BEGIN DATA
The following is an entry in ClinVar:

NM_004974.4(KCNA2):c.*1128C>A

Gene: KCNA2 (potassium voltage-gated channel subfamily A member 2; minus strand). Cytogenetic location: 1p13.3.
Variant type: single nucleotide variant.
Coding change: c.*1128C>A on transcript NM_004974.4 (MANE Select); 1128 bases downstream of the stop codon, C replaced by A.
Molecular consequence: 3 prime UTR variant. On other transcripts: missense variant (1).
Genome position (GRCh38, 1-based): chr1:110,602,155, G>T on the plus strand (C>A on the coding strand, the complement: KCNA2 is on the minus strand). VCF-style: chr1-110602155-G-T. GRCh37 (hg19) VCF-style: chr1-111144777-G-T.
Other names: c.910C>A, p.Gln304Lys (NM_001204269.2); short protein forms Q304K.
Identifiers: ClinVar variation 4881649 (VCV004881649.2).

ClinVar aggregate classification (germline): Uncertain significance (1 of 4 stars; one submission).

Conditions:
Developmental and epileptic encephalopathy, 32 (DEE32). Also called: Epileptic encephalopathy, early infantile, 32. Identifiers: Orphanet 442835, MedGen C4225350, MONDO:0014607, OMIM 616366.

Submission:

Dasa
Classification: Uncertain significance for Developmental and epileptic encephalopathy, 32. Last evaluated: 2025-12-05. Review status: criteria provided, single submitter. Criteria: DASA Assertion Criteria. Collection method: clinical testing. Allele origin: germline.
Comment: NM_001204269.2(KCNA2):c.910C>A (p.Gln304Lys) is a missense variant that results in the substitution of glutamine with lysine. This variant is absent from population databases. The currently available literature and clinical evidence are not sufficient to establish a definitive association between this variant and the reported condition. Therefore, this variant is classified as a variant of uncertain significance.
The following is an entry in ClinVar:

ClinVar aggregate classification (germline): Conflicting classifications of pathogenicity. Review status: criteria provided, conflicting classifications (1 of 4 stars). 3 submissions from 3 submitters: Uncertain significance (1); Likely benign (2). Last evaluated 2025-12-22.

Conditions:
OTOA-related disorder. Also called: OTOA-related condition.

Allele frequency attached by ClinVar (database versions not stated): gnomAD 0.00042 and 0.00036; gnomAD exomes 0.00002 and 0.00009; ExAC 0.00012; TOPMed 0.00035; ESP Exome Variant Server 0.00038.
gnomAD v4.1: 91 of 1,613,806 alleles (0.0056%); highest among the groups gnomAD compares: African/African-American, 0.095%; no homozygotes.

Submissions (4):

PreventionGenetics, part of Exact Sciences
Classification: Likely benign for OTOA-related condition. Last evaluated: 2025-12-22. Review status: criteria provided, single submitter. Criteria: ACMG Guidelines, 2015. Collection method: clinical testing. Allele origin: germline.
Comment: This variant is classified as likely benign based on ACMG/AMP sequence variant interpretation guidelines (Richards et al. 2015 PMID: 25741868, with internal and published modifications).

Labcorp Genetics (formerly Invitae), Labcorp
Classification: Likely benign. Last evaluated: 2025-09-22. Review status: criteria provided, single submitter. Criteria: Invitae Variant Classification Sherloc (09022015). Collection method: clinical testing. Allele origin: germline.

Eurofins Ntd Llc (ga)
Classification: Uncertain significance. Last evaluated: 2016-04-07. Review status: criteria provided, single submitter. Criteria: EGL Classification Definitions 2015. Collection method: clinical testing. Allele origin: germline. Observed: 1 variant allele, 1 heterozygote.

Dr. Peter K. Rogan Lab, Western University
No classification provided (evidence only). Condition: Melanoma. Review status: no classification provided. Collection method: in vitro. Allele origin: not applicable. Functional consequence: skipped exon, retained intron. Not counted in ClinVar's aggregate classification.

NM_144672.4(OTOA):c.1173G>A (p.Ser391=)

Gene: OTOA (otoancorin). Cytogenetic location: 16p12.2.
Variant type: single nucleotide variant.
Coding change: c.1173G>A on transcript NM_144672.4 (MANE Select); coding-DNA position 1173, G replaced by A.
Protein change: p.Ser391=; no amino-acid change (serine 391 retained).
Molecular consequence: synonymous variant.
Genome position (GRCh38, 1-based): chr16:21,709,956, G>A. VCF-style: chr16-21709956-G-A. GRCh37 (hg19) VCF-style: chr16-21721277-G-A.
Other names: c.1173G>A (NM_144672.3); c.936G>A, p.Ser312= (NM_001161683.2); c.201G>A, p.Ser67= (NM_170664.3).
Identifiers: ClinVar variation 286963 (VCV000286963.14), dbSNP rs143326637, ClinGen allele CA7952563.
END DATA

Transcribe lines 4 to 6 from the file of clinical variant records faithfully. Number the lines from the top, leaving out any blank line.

Variant type: single nucleotide variant.
Coding change: c.*1128C>A on transcript NM_004974.4 (MANE Select); 1128 bases downstream of the stop codon, C replaced by A.
Molecular consequence: 3 prime UTR variant. On other transcripts: missense variant (1).